Clearly, the new taxes are intended to shift the burden to the supposed rich. However, after analyzing the government's past record for increasing the Medicare and Social Security taxes, how long can we honestly expect it to be before that $200,000 floor starts to creep down, or the tax rate starts to creep up, or both?
Inflation data: ftp://ftp.bls.gov/pub/special.requests/cpi/cpiai.txt
Historical tax rates: http://www.ssa.gov/history/pdf/t2a3.pdf
MSNBC article on the new tax: http://www.msnbc.msn.com/id/35844649/ns/health-health_care/
Thursday, March 18, 2010
Short "extras" (about a minute each)
More from Michael Lewis on the bailouts:
Michael Lewis on Wall Street pay:
Michael Lewis on how Wall Street is subsidized by the Fed:
More from Michael Burry on being a misfit:
Michael Burry on the size of his bet against mortgages:
Saturday, March 13, 2010
Faber (and the other fellow in this interview) is obviously as contrarian as one can get. However, in the ten years I've been following him, unfortunately, his opinions have been on the mark. I give him a lot of credit for being able to look at things objectively and for being willing to go on record with unpopular opinions. From my perspective, I like to gather all points of view. Blinders off, so to speak. I then try to form my own ideas based on all of the inputs.
In this video, Faber shares a few ideas on how people can protect themselves financially in the face of what he believes is a coming high-inflation environment. Faber is an advocate of buying "hard assets" that benefit from inflation, such as gold, farm land, and other real estate. This then raises the question of why he believes we'll have high inflation.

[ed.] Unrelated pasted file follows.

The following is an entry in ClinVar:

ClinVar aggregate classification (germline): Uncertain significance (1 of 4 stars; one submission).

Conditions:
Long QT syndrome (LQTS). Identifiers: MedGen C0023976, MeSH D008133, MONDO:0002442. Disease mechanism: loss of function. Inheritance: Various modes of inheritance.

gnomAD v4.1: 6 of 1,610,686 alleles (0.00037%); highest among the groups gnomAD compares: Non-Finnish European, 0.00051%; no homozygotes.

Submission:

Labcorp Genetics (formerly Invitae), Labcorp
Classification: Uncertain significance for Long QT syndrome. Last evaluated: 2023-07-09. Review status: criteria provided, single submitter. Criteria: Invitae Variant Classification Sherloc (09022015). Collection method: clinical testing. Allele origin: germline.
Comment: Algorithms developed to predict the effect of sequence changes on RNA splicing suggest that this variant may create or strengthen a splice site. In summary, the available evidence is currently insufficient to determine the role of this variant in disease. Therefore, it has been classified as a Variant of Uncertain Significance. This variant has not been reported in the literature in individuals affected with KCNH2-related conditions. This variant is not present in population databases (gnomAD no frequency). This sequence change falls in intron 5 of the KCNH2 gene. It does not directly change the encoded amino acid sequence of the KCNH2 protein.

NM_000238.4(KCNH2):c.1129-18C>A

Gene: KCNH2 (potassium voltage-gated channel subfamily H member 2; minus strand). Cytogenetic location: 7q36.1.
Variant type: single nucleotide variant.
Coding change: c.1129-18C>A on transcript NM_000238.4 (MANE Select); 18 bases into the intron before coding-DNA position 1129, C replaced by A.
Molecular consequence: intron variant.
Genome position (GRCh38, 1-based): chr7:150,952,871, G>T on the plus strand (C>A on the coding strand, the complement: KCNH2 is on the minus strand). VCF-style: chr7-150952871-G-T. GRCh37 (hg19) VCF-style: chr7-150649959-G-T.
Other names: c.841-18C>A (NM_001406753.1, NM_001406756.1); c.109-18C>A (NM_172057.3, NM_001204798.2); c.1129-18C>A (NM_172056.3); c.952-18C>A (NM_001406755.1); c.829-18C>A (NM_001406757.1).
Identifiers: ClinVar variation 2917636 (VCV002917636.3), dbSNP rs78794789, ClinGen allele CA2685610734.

The situation is that we will about double our national debt in the next decade. Obama has been very up-front about this. Since this will be during a time when America is doing everything it can just to get back on its feet, there is no expectation that Americans will somehow become wealthier in that time frame, and therefore more capable of paying down that debt. Hence, the likely scenario is that the government will simply print money to do what's known as "infalting away" the debt. In other words, if $200 billion in bonds that China is holding come due, we would simply print the money to retire the bonds. Naturally, that would devalue our currency, which would then make everything we buy from other countries more expensive; i.e., inflation. In addition, it would make issuing additional debt in the future more expensive, as our international lenders got burned last time by getting a devalued currency in return for their bonds. After all, who wants to lend a dollar and get the equivalent of, say, 80 cents in return?
With everything then being more expensive, people would have to cut back on spending, which would create a recession and increase unemployment. With higher unemployment, the government would have to increase entitlements and deficit spending, thus exacerbating the debt problem by having to borrow more at ever-increasing interest rates. This perpetuates the cycle and accelerates our trek towards ruin, which is the doomsday scenario these guys are talking about.
Essentially, people, companies, and countries reach a tipping point when they take on too much debt, and it inevitably takes them down. This is the problem many Latin American countries ran into in past decades, and this is where the so-called "PIIGS" countries (Portugal, Ireland, Italy, Greece, and Spain) are headed today. These two gents are saying we're probably looking at the same fate in about 10 years. Frankly, I'm looking for reasons to refute what they're saying, and I'm having a hard time finding any. Fun, huh?